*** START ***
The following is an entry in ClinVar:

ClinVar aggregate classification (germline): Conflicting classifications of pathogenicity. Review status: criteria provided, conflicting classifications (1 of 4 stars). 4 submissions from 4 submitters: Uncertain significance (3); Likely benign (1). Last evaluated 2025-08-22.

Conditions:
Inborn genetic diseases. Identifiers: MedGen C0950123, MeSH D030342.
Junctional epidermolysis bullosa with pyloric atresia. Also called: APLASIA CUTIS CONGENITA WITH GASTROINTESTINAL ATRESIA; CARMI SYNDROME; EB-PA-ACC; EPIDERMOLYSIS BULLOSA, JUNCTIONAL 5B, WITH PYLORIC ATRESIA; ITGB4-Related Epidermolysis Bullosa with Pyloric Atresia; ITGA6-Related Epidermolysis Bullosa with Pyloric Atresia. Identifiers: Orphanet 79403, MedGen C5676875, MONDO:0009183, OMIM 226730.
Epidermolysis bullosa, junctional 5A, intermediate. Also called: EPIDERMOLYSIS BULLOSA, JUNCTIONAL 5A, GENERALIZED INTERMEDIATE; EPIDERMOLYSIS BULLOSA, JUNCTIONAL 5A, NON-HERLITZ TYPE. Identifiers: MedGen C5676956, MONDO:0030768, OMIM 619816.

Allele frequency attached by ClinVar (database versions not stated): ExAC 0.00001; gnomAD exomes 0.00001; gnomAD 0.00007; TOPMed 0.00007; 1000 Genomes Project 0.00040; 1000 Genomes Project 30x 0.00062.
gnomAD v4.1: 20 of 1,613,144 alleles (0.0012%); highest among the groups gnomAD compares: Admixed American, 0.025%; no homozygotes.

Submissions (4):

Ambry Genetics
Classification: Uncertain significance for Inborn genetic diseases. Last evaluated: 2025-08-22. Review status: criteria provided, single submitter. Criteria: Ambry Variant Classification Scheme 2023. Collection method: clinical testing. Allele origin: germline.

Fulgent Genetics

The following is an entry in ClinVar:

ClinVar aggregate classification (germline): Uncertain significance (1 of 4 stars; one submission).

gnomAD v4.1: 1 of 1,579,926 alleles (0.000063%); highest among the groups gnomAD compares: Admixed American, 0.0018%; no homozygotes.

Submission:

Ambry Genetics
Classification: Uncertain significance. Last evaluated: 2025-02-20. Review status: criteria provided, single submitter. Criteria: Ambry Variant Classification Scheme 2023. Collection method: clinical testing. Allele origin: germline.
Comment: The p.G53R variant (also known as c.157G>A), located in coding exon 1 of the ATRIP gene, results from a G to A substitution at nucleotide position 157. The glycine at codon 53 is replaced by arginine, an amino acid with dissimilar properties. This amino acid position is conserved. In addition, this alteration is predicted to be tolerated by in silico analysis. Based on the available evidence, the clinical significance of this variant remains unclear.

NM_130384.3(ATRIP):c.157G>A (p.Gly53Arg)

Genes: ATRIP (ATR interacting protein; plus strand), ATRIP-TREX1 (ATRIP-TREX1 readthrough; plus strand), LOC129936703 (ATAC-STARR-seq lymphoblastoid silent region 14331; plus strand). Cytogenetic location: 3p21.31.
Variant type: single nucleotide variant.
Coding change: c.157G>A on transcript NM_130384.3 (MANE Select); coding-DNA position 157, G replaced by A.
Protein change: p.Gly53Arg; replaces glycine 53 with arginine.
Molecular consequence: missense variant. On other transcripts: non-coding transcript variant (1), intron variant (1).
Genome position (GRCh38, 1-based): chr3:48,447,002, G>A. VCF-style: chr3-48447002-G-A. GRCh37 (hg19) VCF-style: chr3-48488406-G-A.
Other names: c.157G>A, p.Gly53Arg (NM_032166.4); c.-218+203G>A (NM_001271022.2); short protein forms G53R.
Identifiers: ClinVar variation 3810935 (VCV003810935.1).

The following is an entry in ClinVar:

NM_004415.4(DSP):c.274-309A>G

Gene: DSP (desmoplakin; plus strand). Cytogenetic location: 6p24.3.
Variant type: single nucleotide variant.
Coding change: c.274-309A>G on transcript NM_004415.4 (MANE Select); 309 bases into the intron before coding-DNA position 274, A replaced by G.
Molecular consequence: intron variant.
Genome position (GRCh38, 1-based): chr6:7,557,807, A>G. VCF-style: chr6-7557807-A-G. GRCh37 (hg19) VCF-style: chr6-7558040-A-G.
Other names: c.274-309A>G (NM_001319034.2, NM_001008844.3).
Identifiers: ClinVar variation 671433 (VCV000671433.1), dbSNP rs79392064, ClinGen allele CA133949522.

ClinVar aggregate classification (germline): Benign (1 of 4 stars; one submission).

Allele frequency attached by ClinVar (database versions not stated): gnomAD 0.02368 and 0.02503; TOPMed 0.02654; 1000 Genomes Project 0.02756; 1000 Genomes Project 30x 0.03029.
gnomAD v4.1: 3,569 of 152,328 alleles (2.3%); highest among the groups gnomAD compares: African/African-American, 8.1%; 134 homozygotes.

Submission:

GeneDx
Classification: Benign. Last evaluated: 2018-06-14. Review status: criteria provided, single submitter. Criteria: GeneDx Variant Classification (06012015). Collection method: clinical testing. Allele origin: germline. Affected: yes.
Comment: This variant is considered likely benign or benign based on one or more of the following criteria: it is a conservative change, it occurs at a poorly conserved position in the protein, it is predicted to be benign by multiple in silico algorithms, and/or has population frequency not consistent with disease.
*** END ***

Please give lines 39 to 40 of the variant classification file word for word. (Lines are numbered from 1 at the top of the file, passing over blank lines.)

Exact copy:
Allele frequency attached by ClinVar (database versions not stated): gnomAD 0.02368 and 0.02503; TOPMed 0.02654; 1000 Genomes Project 0.02756; 1000 Genomes Project 30x 0.03029.
gnomAD v4.1: 3,569 of 152,328 alleles (2.3%); highest among the groups gnomAD compares: African/African-American, 8.1%; 134 homozygotes.